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Pixar, with a string of blockbusters to its credit, including "Monsters, Inc." and "Finding Nemo," broke off negotiations Thursday to extend its partnership with Disney and said it would seek a more favorable deal with another studio.
Under Pixar's current agreement with Disney, the two companies share box office receipts and licensing revenues while Disney retains the right to make sequels to movies like "Monsters, Inc."
"After 10 months of trying to strike a deal with Disney, we're moving on," Pixar CEO Steve Jobs said in a statement. "We've had a great run together - one of the most successful in Hollywood history - and it's a shame that Disney won't be participating in Pixar's future successes."
Pixar has two movies yet to deliver under its current Disney deal, including "The Incredibles," due in November, and "Cars," which will be released next year.
"Although we would have enjoyed continuing our successful collaboration under mutually acceptable terms, Pixar understandably has chosen to go its own way to grow as an independent company," Disney chief executive Michael Eisner said in a statement.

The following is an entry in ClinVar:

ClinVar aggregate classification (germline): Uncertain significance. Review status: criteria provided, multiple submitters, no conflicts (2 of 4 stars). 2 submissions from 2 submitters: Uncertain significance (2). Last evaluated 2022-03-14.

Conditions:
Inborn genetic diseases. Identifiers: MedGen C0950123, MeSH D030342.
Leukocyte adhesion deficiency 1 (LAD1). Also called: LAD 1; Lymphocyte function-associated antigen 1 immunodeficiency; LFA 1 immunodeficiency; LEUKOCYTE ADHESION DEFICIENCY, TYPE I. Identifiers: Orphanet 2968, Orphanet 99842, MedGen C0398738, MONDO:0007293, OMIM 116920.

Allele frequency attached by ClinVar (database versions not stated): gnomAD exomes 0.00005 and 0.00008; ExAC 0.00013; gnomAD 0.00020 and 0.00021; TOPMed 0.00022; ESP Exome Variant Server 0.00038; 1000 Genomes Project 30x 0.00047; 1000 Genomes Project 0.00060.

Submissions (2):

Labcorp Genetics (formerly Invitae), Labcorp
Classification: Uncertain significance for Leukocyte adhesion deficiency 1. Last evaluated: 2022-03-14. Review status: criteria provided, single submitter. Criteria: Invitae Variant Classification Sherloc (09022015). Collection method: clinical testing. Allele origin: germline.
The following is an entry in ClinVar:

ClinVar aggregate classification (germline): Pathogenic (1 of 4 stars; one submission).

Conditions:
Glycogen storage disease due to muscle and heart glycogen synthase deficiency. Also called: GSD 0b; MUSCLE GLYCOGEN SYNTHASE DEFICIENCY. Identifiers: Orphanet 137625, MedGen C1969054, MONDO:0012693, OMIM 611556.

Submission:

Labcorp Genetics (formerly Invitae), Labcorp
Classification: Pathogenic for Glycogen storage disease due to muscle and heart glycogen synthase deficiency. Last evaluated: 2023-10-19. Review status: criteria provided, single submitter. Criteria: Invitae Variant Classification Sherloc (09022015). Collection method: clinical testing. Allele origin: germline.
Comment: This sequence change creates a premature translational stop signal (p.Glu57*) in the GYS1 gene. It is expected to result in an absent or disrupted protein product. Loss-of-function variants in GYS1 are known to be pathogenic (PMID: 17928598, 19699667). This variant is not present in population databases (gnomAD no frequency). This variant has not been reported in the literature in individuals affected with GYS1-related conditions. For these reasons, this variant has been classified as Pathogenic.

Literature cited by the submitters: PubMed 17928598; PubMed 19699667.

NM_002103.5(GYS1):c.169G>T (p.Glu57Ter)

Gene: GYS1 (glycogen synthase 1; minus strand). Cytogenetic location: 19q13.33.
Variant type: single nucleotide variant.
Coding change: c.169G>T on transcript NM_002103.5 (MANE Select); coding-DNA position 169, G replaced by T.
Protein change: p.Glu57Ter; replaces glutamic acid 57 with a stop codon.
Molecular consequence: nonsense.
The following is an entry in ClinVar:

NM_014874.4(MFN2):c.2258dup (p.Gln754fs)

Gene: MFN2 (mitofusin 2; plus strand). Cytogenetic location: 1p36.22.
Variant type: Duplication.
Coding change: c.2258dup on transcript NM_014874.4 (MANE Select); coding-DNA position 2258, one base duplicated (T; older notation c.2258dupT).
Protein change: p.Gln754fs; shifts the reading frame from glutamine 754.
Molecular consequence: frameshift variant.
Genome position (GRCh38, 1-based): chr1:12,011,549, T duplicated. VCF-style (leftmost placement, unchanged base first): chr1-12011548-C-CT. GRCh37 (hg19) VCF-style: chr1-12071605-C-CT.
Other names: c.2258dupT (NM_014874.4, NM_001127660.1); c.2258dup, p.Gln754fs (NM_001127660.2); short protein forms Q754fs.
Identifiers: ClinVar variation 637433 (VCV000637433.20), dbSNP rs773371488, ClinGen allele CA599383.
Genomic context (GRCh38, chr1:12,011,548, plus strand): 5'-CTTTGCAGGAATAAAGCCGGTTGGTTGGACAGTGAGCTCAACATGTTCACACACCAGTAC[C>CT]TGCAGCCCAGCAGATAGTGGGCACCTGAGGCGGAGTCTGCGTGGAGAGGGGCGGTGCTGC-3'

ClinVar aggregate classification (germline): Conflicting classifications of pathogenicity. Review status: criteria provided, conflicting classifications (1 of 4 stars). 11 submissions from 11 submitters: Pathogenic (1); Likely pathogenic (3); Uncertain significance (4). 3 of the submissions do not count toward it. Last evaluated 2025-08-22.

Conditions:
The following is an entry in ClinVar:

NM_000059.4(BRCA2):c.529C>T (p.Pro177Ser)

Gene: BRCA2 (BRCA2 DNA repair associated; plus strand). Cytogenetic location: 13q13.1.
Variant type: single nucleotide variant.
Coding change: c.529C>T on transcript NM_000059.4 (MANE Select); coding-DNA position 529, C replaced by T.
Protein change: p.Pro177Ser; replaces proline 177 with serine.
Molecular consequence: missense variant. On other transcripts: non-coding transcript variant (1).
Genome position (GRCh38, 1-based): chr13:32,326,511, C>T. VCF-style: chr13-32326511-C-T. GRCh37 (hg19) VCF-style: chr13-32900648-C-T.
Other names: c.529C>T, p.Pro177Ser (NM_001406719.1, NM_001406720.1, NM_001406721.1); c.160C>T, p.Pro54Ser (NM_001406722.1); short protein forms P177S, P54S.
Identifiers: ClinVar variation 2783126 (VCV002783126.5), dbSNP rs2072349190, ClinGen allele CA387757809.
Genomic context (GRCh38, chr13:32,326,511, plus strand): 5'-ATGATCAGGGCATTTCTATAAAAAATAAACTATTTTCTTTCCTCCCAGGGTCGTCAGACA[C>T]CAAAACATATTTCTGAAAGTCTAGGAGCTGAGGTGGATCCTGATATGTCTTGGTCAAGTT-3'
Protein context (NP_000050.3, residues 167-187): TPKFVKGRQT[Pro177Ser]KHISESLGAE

Disney chief financial officer Thomas Staggs said the company rejected Pixar's final offer because it would have cost Disney hundreds of millions of dollars it is entitled to under the existing agreement.
A person familiar with the talks, speaking on condition of anonymity, told The Associated Press that negotiations broke down because Pixar wanted to reclaim the copyrights to the five films it has produced with Disney so far, plus the two left in the deal. Such an accommodation would have presumably denied Disney the right to make sequels and potentially denied the company millions of dollars in future profits.
Pixar also has made "A Bug's Life," and "Toy Story 2."
The five films produced under the partnership have grossed more than $2.5 billion at the box office. Disney has kept varying amounts of the profits and will pocket 60 percent from the final two films covered by the existing agreement.
Disney also retains the right to Pixar characters and can make unlimited theatrical or direct-to-video sequels, including a long-expected "Toy Story 3."
For Pixar, the break from Disney will allow it to keep more profit from future films while increasing the risks should those movies underperform.
Disney has struggled in recent years to turn a profit on such animated flops as "Treasure Planet." The studio will now face more pressure to produce hits.
On Thursday, Disney said it will release its first in-house computer-animated film, "Chicken Little," in 2005 and had other computer-animated films in production with partners and on its own.
(Copyright 2004 by The Associated Press. All Rights Reserved.)